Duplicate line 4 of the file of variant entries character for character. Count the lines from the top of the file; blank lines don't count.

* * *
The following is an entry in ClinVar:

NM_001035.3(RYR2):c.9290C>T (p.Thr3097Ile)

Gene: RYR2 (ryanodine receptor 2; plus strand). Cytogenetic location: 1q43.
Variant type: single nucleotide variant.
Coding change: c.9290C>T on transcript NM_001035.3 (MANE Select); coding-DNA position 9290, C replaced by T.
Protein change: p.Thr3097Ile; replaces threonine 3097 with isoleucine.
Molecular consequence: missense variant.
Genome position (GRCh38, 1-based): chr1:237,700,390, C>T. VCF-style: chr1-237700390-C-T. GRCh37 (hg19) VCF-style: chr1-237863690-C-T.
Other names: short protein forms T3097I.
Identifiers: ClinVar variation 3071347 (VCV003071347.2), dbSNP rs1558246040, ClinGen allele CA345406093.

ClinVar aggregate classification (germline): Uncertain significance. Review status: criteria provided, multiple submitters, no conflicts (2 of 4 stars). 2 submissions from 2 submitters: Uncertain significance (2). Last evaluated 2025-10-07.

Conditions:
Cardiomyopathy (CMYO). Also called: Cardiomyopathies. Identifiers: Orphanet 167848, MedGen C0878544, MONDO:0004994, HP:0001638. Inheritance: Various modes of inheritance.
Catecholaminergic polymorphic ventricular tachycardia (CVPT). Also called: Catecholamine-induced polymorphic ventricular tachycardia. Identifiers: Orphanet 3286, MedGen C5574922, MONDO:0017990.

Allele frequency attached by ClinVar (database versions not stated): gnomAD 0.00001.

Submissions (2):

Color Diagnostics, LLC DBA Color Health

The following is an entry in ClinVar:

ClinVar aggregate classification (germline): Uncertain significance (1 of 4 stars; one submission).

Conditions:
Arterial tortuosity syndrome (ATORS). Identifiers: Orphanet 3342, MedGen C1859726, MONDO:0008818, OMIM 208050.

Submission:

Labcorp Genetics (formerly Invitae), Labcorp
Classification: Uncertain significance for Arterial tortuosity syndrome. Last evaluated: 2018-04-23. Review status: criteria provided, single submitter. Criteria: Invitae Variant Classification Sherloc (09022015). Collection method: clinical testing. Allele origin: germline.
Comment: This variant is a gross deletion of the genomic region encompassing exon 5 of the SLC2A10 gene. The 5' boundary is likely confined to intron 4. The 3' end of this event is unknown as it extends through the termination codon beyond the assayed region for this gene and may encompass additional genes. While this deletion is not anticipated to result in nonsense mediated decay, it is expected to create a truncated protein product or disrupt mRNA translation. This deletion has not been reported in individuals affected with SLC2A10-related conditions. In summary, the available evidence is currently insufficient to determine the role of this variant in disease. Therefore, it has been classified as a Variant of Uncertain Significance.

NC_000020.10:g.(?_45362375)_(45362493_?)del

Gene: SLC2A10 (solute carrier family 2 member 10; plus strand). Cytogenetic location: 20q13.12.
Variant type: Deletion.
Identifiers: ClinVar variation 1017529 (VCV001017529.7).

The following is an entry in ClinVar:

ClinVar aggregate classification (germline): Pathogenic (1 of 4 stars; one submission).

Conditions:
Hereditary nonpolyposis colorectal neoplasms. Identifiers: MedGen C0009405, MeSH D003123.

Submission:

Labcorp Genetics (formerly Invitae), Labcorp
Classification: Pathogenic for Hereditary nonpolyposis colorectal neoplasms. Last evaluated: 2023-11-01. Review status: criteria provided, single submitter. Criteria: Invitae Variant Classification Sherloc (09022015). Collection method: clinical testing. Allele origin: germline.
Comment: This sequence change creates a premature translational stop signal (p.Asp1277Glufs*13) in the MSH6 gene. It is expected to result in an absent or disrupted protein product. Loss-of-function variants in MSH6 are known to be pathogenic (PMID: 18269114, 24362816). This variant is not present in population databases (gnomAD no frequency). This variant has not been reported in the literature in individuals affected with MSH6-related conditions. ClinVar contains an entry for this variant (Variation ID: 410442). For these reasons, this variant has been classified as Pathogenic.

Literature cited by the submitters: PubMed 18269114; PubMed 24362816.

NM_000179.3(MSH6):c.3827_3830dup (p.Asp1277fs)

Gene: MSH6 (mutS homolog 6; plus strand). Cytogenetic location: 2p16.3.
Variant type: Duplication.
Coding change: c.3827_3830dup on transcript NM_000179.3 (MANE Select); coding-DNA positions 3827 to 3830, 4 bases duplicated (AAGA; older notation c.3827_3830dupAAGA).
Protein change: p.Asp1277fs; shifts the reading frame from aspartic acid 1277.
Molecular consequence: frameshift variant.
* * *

Variant type: single nucleotide variant.